Background: The Consumer Healthcare Products Association (CHPA), an
association that represents most of the makers of nonprescription over-the-
counter (OTC) cough and cold medicines in children, recently announced that its
members are voluntarily modifying the product labels for consumers of OTC cough
and cold medicines to state “do not use” in children under 4
years of age. Additionally, the manufacturers are introducing new child-resistant
packaging and new measuring devices for use with the products.
The U.S. Food and Drug Administration supports the voluntary actions by CHPA
members to help prevent and reduce misuse and to better inform consumers about
the safe and effective use of these products for children. The FDA continues to
assess the safety and efficacy of these products and to revise its OTC monograph
(list of approved ingredients and amounts) for these medicines. Although this new
labeling is inconsistent with the current monograph, FDA will not object, under the
circumstances presented here, to the new label modification stating “do not use in
children under 4,” which reflects a more restrictive use of the drugs in children.
The steps that are being taken by CHPA will not affect the availability of the
medicines, but this voluntary action will result in a transition period where the
instructions for use of some OTC cough and cold medicines in children will be
different from others. FDA does not typically request removal of OTC products
with previous labeling from the shelves during a voluntary label change such as
this one. Therefore, some medicines will have the new recommendation “do not
use” for children under 4 years of age, while others will instruct that they not be
used for children under 2 years of age. If parents or caregivers have or purchase a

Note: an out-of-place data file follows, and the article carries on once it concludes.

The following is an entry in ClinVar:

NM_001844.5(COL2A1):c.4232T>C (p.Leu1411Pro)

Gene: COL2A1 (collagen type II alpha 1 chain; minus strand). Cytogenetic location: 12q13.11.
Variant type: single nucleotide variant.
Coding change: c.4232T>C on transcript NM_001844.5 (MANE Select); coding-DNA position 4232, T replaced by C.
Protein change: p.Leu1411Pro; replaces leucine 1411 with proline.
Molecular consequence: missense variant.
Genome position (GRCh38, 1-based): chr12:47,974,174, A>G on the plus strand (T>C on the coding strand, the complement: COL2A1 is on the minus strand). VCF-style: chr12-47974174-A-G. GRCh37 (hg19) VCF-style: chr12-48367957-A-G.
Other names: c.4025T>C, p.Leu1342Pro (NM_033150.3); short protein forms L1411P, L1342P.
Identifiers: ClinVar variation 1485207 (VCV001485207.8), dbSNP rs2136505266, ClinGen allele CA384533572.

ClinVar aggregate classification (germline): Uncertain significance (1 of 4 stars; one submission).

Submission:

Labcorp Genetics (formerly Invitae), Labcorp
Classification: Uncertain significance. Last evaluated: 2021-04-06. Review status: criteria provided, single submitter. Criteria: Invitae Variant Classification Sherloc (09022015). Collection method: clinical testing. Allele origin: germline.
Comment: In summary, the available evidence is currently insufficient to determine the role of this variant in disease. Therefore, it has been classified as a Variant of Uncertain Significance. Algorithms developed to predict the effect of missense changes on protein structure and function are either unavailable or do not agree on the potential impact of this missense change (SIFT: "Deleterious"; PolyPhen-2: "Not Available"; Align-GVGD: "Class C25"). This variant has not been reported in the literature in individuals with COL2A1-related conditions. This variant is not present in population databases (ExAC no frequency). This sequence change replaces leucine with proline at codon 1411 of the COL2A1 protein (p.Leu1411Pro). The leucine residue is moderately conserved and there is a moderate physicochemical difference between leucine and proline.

product that does not have the voluntarily-modified labeling, FDA recommends
that they should adhere to the dosage instructions and warnings on the label that
accompanies the medication. They should not, under any circumstances, give
adult medications to children. If parents or caregivers have questions or are just
not sure about how to use a product, they should consult with their doctor or
FDA is proceeding with its rulemaking process to update the existing OTC
monograph for cough and cold products for children, and will consider input from
the recent hearing of Oct. 2. The rulemaking process affords additional
opportunity for the submission of data and public comment. Until all these issues
are resolved, FDA continues to recommend to parents and caregivers the following:
- Do not give children medications labeled only for
- Talk to your healthcare professional if you have any
questions about using cough or cold medicines in children.
- Choose OTC cough and cold medicines with child-resistant
safety caps, when available. After each use, make sure to close the cap
tightly and store the medicines out of the sight and reach of children.
- Check the “active ingredients” section of the DRUG FACTS
label of the medicines that you choose. This will help you understand
what symptoms the “active ingredients” in the medicine are intended to treat.
Cough and cold medicines often have more than one active ingredient (such as an
antihistamine, a decongestant, a cough suppressant, an expectorant, or a pain
- Be very careful if you are giving more than one medicine to
a child. If you are giving more than one medicine to a child make sure
that they do not have the same type of “active ingredients.” If you use two
medicines that have the same or similar active ingredients, a child could get too
much of an ingredient and that may hurt your child. For example, do not give a
child more than one medicine that has a decongestant.
- Carefully follow the directions for how to use the medicine in
the DRUG FACTS part of the label. These directions tell you how much
medicine to give and how often you can give it. If you have a question about how
to use the medicine, ask your pharmacist or your doctor. Overuse or misuse of
these products can lead to serious and potentially life threatening side effects
such as rapid heartbeat, drowsiness, suppression of the respiratory system,
seizures and other adverse events.
- Only use measuring devices that come with the medicine or
those specially made for measuring drugs. Do not use common household
spoons to measure medicines for children because household spoons come in
different sizes and are not meant for measuring medicines.
- Understand that using OTC cough and cold medicines does
not cure the cold or cough. These medicines only treat your child’s
symptom(s) such as runny nose, congestion, fever and aches and do not shorten
the length of time your child is sick.